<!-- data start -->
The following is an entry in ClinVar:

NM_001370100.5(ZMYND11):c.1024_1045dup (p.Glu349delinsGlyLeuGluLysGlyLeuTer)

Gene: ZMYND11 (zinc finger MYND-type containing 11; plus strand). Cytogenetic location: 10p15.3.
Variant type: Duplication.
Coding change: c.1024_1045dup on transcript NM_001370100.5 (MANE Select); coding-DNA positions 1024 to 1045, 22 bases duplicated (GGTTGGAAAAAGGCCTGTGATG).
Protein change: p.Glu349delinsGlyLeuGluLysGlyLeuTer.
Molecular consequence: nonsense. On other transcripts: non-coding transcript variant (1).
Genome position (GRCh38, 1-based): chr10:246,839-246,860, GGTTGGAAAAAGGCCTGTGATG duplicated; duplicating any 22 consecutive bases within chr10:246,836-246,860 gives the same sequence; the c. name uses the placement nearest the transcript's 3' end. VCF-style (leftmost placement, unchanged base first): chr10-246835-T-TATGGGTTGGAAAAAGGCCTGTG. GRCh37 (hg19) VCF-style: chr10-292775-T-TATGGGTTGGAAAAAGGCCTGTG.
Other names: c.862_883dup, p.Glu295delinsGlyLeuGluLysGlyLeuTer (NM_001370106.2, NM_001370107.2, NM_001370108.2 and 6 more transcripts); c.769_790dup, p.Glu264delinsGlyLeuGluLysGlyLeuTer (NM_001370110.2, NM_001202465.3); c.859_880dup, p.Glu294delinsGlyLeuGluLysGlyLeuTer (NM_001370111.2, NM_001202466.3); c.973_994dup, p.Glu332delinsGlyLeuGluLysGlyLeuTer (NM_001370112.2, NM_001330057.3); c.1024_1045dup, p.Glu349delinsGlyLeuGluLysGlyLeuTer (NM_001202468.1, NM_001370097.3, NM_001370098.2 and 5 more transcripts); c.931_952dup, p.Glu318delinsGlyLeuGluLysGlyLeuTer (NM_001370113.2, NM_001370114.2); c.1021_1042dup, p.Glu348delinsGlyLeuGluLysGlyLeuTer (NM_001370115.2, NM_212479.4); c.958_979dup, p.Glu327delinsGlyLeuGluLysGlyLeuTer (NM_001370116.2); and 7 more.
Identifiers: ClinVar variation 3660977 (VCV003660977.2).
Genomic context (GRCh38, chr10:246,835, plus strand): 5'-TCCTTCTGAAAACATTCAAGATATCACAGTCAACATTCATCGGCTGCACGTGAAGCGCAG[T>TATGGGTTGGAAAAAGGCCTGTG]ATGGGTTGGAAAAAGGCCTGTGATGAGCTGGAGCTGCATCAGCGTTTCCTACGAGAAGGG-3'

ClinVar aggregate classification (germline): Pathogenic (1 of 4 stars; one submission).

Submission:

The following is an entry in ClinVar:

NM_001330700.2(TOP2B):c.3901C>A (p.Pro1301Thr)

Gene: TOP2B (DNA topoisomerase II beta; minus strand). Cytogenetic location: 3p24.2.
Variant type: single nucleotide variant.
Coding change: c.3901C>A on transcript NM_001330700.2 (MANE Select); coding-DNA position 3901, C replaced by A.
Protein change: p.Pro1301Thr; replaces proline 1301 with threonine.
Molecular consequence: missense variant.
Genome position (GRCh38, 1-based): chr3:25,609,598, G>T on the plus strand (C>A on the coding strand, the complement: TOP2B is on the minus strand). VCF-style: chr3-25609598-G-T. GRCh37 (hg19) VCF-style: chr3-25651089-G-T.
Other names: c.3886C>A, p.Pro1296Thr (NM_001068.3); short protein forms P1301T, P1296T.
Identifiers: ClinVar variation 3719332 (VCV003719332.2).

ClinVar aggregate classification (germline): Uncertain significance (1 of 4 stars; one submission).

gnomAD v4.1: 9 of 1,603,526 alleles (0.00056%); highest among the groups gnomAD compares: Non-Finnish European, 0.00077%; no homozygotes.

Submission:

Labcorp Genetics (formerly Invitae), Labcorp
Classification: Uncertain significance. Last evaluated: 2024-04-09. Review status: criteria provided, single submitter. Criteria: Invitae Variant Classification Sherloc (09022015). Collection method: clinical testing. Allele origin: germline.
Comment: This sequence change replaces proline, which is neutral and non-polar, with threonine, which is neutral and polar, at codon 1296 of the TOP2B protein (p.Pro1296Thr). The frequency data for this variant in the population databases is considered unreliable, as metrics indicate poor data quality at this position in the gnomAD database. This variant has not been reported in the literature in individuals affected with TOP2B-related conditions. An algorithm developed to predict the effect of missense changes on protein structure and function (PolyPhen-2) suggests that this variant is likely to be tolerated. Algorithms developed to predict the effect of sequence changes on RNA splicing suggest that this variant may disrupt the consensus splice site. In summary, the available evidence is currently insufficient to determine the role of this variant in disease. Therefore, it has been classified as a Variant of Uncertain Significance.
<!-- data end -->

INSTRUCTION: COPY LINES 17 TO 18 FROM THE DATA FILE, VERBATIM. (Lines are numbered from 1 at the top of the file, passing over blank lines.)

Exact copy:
Variant type: single nucleotide variant.
Coding change: c.3901C>A on transcript NM_001330700.2 (MANE Select); coding-DNA position 3901, C replaced by A.